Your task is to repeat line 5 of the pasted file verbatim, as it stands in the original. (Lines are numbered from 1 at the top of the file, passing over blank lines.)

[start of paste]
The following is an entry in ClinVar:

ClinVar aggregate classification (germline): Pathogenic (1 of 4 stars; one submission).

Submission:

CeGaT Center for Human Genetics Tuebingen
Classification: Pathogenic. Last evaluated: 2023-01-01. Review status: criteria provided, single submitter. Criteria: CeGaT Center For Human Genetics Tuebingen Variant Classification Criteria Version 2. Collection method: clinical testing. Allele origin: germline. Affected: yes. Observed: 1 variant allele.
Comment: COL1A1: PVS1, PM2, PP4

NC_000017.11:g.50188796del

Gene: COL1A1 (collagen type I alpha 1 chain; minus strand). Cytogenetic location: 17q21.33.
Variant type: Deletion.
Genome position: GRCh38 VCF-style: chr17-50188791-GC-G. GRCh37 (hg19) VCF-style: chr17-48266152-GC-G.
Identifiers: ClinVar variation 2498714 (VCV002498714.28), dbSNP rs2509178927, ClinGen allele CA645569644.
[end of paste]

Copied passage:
Classification: Pathogenic. Last evaluated: 2023-01-01. Review status: criteria provided, single submitter. Criteria: CeGaT Center For Human Genetics Tuebingen Variant Classification Criteria Version 2. Collection method: clinical testing. Allele origin: germline. Affected: yes. Observed: 1 variant allele.